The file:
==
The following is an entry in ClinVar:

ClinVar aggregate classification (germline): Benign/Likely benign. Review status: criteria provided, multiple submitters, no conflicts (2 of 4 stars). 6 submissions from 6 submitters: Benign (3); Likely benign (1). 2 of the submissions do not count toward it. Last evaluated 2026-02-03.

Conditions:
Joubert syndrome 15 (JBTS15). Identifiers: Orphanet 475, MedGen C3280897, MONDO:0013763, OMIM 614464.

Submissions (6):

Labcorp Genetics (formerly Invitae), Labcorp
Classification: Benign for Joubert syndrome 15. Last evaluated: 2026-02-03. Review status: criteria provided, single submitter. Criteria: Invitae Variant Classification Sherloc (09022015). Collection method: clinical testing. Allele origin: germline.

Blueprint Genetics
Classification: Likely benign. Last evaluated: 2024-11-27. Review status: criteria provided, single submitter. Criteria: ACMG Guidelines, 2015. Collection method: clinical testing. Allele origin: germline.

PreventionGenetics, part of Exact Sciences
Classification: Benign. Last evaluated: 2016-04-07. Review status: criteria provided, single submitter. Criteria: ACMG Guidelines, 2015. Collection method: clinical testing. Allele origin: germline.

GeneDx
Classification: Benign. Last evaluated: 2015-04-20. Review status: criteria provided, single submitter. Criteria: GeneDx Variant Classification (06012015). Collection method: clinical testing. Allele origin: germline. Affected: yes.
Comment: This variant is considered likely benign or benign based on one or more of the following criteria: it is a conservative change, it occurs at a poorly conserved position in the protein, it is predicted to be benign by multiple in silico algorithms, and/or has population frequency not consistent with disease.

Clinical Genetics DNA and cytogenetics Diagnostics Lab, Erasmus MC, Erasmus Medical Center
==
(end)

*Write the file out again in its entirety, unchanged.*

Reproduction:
The following is an entry in ClinVar:

ClinVar aggregate classification (germline): Benign/Likely benign. Review status: criteria provided, multiple submitters, no conflicts (2 of 4 stars). 6 submissions from 6 submitters: Benign (3); Likely benign (1). 2 of the submissions do not count toward it. Last evaluated 2026-02-03.

Conditions:
Joubert syndrome 15 (JBTS15). Identifiers: Orphanet 475, MedGen C3280897, MONDO:0013763, OMIM 614464.

Submissions (6):

Labcorp Genetics (formerly Invitae), Labcorp
Classification: Benign for Joubert syndrome 15. Last evaluated: 2026-02-03. Review status: criteria provided, single submitter. Criteria: Invitae Variant Classification Sherloc (09022015). Collection method: clinical testing. Allele origin: germline.

Blueprint Genetics
Classification: Likely benign. Last evaluated: 2024-11-27. Review status: criteria provided, single submitter. Criteria: ACMG Guidelines, 2015. Collection method: clinical testing. Allele origin: germline.

PreventionGenetics, part of Exact Sciences
Classification: Benign. Last evaluated: 2016-04-07. Review status: criteria provided, single submitter. Criteria: ACMG Guidelines, 2015. Collection method: clinical testing. Allele origin: germline.

GeneDx
Classification: Benign. Last evaluated: 2015-04-20. Review status: criteria provided, single submitter. Criteria: GeneDx Variant Classification (06012015). Collection method: clinical testing. Allele origin: germline. Affected: yes.
Comment: This variant is considered likely benign or benign based on one or more of the following criteria: it is a conservative change, it occurs at a poorly conserved position in the protein, it is predicted to be benign by multiple in silico algorithms, and/or has population frequency not consistent with disease.

Clinical Genetics DNA and cytogenetics Diagnostics Lab, Erasmus MC, Erasmus Medical Center